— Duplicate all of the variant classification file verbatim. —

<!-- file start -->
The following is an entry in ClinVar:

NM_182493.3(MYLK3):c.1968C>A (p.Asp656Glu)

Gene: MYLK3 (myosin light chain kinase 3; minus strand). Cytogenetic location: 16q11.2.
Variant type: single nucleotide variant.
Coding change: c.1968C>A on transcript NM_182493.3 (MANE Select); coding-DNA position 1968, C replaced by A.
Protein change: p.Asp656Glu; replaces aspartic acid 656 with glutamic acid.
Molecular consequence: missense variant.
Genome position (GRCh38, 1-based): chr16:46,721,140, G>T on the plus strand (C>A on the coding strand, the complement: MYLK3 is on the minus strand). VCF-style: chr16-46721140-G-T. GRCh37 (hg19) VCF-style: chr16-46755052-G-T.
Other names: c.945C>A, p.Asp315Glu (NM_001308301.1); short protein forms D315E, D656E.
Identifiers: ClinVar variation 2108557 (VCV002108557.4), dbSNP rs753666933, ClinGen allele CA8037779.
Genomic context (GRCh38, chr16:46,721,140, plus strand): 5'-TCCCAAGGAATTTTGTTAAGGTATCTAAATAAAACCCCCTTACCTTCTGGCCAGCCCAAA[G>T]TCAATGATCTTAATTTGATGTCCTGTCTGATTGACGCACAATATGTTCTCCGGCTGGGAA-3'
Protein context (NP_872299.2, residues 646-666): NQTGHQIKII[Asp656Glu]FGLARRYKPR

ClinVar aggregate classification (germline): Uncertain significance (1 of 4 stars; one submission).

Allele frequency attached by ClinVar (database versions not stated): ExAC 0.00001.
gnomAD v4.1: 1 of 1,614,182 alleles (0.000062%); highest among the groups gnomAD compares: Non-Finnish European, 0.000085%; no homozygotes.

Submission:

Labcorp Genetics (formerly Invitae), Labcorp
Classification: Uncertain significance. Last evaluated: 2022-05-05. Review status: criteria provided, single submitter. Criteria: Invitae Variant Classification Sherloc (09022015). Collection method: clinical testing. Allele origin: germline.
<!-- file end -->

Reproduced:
The following is an entry in ClinVar:

NM_182493.3(MYLK3):c.1968C>A (p.Asp656Glu)

Gene: MYLK3 (myosin light chain kinase 3; minus strand). Cytogenetic location: 16q11.2.
Variant type: single nucleotide variant.
Coding change: c.1968C>A on transcript NM_182493.3 (MANE Select); coding-DNA position 1968, C replaced by A.
Protein change: p.Asp656Glu; replaces aspartic acid 656 with glutamic acid.
Molecular consequence: missense variant.
Genome position (GRCh38, 1-based): chr16:46,721,140, G>T on the plus strand (C>A on the coding strand, the complement: MYLK3 is on the minus strand). VCF-style: chr16-46721140-G-T. GRCh37 (hg19) VCF-style: chr16-46755052-G-T.
Other names: c.945C>A, p.Asp315Glu (NM_001308301.1); short protein forms D315E, D656E.
Identifiers: ClinVar variation 2108557 (VCV002108557.4), dbSNP rs753666933, ClinGen allele CA8037779.
Genomic context (GRCh38, chr16:46,721,140, plus strand): 5'-TCCCAAGGAATTTTGTTAAGGTATCTAAATAAAACCCCCTTACCTTCTGGCCAGCCCAAA[G>T]TCAATGATCTTAATTTGATGTCCTGTCTGATTGACGCACAATATGTTCTCCGGCTGGGAA-3'
Protein context (NP_872299.2, residues 646-666): NQTGHQIKII[Asp656Glu]FGLARRYKPR

ClinVar aggregate classification (germline): Uncertain significance (1 of 4 stars; one submission).

Allele frequency attached by ClinVar (database versions not stated): ExAC 0.00001.
gnomAD v4.1: 1 of 1,614,182 alleles (0.000062%); highest among the groups gnomAD compares: Non-Finnish European, 0.000085%; no homozygotes.

Submission:

Labcorp Genetics (formerly Invitae), Labcorp
Classification: Uncertain significance. Last evaluated: 2022-05-05. Review status: criteria provided, single submitter. Criteria: Invitae Variant Classification Sherloc (09022015). Collection method: clinical testing. Allele origin: germline.